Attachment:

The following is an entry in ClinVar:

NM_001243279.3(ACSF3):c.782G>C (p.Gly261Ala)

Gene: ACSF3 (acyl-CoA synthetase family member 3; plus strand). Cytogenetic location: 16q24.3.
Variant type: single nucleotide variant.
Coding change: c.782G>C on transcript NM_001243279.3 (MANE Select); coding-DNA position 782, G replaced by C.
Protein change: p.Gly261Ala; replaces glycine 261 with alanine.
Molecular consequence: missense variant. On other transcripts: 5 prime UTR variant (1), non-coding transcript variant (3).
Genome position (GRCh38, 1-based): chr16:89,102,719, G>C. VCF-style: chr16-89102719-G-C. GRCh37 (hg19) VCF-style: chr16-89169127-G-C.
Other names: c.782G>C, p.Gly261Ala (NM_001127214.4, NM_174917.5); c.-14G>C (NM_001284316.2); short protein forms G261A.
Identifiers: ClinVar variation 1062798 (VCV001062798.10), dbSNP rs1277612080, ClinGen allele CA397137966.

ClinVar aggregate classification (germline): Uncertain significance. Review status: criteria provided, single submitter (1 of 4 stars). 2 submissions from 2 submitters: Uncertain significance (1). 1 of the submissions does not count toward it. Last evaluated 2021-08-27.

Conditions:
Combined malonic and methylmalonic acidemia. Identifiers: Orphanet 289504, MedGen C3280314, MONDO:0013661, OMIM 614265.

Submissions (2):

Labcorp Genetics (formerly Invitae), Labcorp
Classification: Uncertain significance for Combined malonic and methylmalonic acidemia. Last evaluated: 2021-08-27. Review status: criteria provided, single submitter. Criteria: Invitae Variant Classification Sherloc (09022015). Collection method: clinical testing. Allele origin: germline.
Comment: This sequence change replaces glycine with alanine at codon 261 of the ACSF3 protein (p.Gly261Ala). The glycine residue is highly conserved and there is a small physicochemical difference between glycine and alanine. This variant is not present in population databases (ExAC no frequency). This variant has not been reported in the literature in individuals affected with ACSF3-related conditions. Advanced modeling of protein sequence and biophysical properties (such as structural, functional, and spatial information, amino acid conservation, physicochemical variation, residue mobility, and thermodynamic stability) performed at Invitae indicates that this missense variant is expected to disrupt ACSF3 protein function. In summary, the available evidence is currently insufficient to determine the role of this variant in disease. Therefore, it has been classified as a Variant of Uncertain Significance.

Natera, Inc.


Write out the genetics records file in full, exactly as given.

The following is an entry in ClinVar:

NM_001243279.3(ACSF3):c.782G>C (p.Gly261Ala)

Gene: ACSF3 (acyl-CoA synthetase family member 3; plus strand). Cytogenetic location: 16q24.3.
Variant type: single nucleotide variant.
Coding change: c.782G>C on transcript NM_001243279.3 (MANE Select); coding-DNA position 782, G replaced by C.
Protein change: p.Gly261Ala; replaces glycine 261 with alanine.
Molecular consequence: missense variant. On other transcripts: 5 prime UTR variant (1), non-coding transcript variant (3).
Genome position (GRCh38, 1-based): chr16:89,102,719, G>C. VCF-style: chr16-89102719-G-C. GRCh37 (hg19) VCF-style: chr16-89169127-G-C.
Other names: c.782G>C, p.Gly261Ala (NM_001127214.4, NM_174917.5); c.-14G>C (NM_001284316.2); short protein forms G261A.
Identifiers: ClinVar variation 1062798 (VCV001062798.10), dbSNP rs1277612080, ClinGen allele CA397137966.

ClinVar aggregate classification (germline): Uncertain significance. Review status: criteria provided, single submitter (1 of 4 stars). 2 submissions from 2 submitters: Uncertain significance (1). 1 of the submissions does not count toward it. Last evaluated 2021-08-27.

Conditions:
Combined malonic and methylmalonic acidemia. Identifiers: Orphanet 289504, MedGen C3280314, MONDO:0013661, OMIM 614265.

Submissions (2):

Labcorp Genetics (formerly Invitae), Labcorp
Classification: Uncertain significance for Combined malonic and methylmalonic acidemia. Last evaluated: 2021-08-27. Review status: criteria provided, single submitter. Criteria: Invitae Variant Classification Sherloc (09022015). Collection method: clinical testing. Allele origin: germline.
Comment: This sequence change replaces glycine with alanine at codon 261 of the ACSF3 protein (p.Gly261Ala). The glycine residue is highly conserved and there is a small physicochemical difference between glycine and alanine. This variant is not present in population databases (ExAC no frequency). This variant has not been reported in the literature in individuals affected with ACSF3-related conditions. Advanced modeling of protein sequence and biophysical properties (such as structural, functional, and spatial information, amino acid conservation, physicochemical variation, residue mobility, and thermodynamic stability) performed at Invitae indicates that this missense variant is expected to disrupt ACSF3 protein function. In summary, the available evidence is currently insufficient to determine the role of this variant in disease. Therefore, it has been classified as a Variant of Uncertain Significance.

Natera, Inc.